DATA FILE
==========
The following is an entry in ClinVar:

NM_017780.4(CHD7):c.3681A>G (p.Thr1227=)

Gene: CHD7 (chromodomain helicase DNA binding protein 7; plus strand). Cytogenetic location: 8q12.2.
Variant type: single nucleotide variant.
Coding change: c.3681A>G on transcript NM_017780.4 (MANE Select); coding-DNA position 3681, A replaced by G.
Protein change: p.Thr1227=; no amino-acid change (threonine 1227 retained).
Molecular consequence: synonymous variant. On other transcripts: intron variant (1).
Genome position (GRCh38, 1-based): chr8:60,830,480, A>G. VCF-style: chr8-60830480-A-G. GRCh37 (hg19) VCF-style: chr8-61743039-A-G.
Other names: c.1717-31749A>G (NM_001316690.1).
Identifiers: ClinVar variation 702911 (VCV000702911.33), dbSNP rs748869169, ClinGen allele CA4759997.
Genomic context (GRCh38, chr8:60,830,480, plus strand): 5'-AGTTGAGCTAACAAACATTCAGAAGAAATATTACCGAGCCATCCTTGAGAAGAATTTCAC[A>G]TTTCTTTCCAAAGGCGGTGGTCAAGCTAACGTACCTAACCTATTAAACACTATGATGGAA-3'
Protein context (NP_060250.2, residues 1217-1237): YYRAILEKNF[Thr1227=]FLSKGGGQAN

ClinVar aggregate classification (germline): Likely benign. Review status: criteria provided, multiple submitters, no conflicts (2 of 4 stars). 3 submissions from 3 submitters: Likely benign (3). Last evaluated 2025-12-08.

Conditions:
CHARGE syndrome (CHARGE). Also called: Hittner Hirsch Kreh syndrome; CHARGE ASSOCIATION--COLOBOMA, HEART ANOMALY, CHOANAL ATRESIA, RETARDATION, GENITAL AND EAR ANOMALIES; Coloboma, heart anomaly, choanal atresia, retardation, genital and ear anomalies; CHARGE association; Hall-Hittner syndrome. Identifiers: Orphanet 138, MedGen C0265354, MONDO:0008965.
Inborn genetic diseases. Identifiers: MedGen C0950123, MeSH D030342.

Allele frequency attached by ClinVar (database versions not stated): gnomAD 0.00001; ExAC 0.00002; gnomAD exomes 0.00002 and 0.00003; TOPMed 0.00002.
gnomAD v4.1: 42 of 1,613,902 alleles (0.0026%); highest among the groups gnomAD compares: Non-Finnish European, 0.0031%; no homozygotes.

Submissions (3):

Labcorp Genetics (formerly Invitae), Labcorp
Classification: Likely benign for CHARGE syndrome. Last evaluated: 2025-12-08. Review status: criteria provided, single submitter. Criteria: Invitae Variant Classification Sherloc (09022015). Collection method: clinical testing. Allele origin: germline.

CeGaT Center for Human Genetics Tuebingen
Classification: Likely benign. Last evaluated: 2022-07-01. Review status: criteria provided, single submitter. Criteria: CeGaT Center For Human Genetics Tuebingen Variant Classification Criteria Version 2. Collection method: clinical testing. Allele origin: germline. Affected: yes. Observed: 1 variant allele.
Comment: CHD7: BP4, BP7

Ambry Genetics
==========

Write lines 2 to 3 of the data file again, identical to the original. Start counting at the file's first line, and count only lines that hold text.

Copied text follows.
NM_017780.4(CHD7):c.3681A>G (p.Thr1227=)

Gene: CHD7 (chromodomain helicase DNA binding protein 7; plus strand). Cytogenetic location: 8q12.2.